PHENOMENAL! I discovered this book by accident while house-sitting for a BYU professor who was away with his family on a study abroad. It took me two years to complete simply because I had to finally just take the plunge and purchase the book, so glad I did! So many of my intrinsic beliefs as a member of the church were so eloquently written here. There was much highlighting, much sharing of passages, and many a quote/text sent regarding certain topics. Grateful a book like this exists. It’s bee PHENOMENAL! I discovered this book by accident while house-sitting for a BYU professor who was away with his family on a study abroad. It took me two years to complete simply because I had to finally just take the plunge and purchase the book, so glad I did! So many of my intrinsic beliefs as a member of the church were so eloquently written here. There was much highlighting, much sharing of passages, and many a quote/text sent regarding certain topics. Grateful a book like this exists. It’s been a fascinating journey to see the transformation in feminist thought over the years. In law school, we’re taught that federal registers are updated on a yearly basis with new inserts and updates—I wish the same could happen with this book! I want more. I want to read responses to certain policy changes; I want to hear more from this community. The only downside is that many of the blogs referenced in this book have stopped updating regularly. Perhaps the medium is growing outdated? Still, I’m hungry for more of this book and will be searching for other similar forums.

  3. 5 out of 5

    Olivia

    Brilliant, fascinating, and useful for scholars, students and mormons alike. Reading through the chronology of modern mormon feminism is fascinating and appalling, inspiring and infuriating. EVERYONE should read this book, it really is 'essential.' Brilliant, fascinating, and useful for scholars, students and mormons alike. Reading through the chronology of modern mormon feminism is fascinating and appalling, inspiring and infuriating. EVERYONE should read this book, it really is 'essential.'

  4. 4 out of 5

    Austin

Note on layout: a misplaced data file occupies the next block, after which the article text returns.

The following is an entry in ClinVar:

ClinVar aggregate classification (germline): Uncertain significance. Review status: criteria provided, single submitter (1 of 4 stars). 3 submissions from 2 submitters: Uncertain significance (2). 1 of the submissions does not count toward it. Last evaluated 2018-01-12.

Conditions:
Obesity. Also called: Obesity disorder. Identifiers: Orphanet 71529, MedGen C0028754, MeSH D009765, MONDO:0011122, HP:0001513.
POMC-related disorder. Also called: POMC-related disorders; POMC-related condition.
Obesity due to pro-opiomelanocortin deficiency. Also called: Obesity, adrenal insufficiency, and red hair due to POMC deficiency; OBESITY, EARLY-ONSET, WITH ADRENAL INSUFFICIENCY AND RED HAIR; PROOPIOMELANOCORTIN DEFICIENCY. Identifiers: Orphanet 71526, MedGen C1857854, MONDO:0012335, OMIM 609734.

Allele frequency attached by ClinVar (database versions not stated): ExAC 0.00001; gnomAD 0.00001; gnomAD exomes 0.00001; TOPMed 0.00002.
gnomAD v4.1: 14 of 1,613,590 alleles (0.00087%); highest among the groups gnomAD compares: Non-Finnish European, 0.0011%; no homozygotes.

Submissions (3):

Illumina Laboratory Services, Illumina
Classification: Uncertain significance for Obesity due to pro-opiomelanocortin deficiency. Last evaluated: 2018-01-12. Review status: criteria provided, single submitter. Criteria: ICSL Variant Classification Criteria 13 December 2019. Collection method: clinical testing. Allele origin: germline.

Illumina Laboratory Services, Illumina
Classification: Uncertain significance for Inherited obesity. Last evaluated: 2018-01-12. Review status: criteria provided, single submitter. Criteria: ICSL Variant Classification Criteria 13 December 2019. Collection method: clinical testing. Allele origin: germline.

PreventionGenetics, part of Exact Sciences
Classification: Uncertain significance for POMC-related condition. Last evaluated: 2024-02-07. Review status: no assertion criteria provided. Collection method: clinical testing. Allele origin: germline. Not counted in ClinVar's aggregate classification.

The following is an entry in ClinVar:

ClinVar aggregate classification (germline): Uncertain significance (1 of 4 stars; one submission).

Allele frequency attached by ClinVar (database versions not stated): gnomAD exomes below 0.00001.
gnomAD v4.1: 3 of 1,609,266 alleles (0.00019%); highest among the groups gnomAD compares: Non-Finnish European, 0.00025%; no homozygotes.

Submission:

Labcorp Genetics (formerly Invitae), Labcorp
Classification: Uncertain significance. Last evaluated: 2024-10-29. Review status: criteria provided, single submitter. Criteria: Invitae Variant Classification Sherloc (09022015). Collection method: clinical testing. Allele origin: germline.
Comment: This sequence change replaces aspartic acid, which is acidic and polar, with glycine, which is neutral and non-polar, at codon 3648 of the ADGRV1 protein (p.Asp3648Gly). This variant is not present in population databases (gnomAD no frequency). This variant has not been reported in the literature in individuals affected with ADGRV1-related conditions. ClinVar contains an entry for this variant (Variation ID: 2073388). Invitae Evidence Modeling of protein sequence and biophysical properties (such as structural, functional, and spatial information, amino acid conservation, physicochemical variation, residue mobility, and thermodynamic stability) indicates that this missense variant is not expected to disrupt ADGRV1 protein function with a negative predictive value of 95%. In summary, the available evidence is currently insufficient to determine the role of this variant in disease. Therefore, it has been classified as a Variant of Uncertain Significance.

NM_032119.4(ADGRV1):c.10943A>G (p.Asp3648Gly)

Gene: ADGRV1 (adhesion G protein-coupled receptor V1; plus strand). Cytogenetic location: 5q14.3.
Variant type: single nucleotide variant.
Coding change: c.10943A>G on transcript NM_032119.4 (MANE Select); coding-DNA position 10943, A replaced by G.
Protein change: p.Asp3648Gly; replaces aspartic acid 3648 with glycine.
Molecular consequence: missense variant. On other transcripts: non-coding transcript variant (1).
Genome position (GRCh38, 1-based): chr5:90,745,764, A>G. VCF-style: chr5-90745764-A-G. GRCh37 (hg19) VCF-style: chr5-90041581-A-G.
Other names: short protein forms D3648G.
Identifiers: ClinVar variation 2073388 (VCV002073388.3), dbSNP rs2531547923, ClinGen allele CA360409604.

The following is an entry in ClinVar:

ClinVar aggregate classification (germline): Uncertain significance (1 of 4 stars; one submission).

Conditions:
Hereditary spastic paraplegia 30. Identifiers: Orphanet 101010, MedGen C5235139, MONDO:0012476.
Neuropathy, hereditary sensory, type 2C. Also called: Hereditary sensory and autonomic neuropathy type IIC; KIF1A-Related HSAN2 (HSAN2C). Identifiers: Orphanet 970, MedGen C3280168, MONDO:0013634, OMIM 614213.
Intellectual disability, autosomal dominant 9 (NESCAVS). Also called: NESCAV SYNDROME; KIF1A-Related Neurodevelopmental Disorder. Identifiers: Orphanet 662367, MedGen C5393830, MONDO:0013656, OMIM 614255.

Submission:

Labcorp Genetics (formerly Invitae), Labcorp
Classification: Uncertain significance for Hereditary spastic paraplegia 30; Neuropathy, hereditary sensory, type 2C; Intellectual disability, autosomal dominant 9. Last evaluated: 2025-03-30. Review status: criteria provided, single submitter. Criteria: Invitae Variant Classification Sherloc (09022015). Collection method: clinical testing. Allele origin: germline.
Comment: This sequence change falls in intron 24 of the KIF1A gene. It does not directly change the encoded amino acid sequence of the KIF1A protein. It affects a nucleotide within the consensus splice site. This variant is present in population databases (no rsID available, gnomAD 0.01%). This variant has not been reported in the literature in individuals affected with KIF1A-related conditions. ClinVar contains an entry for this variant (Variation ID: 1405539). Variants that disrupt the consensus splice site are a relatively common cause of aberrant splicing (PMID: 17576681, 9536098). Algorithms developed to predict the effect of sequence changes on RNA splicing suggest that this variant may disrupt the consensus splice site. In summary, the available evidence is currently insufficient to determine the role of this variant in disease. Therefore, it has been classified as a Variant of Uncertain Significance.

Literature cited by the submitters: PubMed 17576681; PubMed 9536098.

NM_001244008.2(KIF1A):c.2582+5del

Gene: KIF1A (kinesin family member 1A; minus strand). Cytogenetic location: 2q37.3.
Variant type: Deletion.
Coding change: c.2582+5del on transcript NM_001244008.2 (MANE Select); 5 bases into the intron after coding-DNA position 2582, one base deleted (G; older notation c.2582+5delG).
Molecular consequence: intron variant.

I grew up in a small Wyoming town with four younger brothers, largely unaware of female concerns or issues in the Church. My own mother, though well-read and thoughtful, is--like me--a constitutionally happy, optimistic, and faith-oriented person, and I never heard or sensed discontent from her about spending years of her life primarily in our home. She has told me she does not regret her life's path, eschewing a mission in favor of marrying my father, not completing her English degree at BYU as I grew up in a small Wyoming town with four younger brothers, largely unaware of female concerns or issues in the Church. My own mother, though well-read and thoughtful, is--like me--a constitutionally happy, optimistic, and faith-oriented person, and I never heard or sensed discontent from her about spending years of her life primarily in our home. She has told me she does not regret her life's path, eschewing a mission in favor of marrying my father, not completing her English degree at BYU as they transferred to Utah State to prepare my Dad for veterinary school, and raising five boys in the country. I believe her. But reading 'Mormon Feminism' has helped me understand the diversity of women's experiences in the Church, and broadened my compassion towards those who, for whatever reason, suffer as women. I do believe there are positive changes that can be made throughout Church policy and practice to further empower all women to achieve their full potential, and Mormon scripture makes clear that many important truths are yet to be revealed. That being said, I was drawn much more to some essays and poems than others in the anthology. Some of them felt dismissive, presumptive, and proud to me, while others seemed more humble, insightful, and inspired. I particularly liked Laurel Thatcher Ulrich's 'Lusterware,' Margaret Merrill Toscano's early work 'The Missing Rib: The Forgotten Place of Queens and Priestesses in the Establishment of Zion,' Lisa Butterworth's '13 Articles of Healthy Chastity,' and Valerie Hudson Cassler's 'The Two Trees.' Here are some of my favorite bits: --"We spend no time railing at men. In general, members affirm the family as the basic unit in society and hope to work out strong partnerships with husbands to provide the best possible upbringing for their children. The programs of the Church are appreciated in working toward these goals." pg. 36 --"There have been problems and puzzles and enigmas. I have found that clear thinking and the use of the tools that a good education can provide, utilized under the influence of the Holy Spirit, which one must seek, and which has province over all matters of the intellect and all matters of learning, that these in combination, the Holy Spirit and the process of clear thinking, can solve many problems and answer many questions. But where they do not supply the answers, I am content to wait." pg. 49 --From early apostle Erastus Snow: "I must believe that Deity consists of man and woman . . . there can be no god except he is composed of the man and woman united, and there is not in all the eternities that exist, nor ever will be, a God in any other way . . . There never was a God, and there never will be in all eternities, except they are made of these two component parts; a man and a woman; the male and the female." pg. 81. --"The old cliché that men have the priesthood and women have motherhood is clearly inappropriate; it makes no sense. Women have motherhood, and men have fatherhood. Men have priesthood, and women have priesthood too." pg. 141. --"The Church was not a place that exemplified Christian virtues so much as a place that required them." pg. 148. --"The temptations of skepticism are real. Sweeping up the lusterware, we sometimes forget to polish and cherish the silver, not knowing that the power of discernment is one of the gifts of the Spirit, that the ability to discover counterfeit wares also gives us the power to recognize the genuine." pg. 153. --"They stood in awe as truth flew by like a dove and dropped a feather in the West. Where truth flies you follow if you are a pioneer. I have searched the skies and now and then another feather has fallen. I have packed the handcart again packed it with the precious things and thrown away the rest." pg. 292.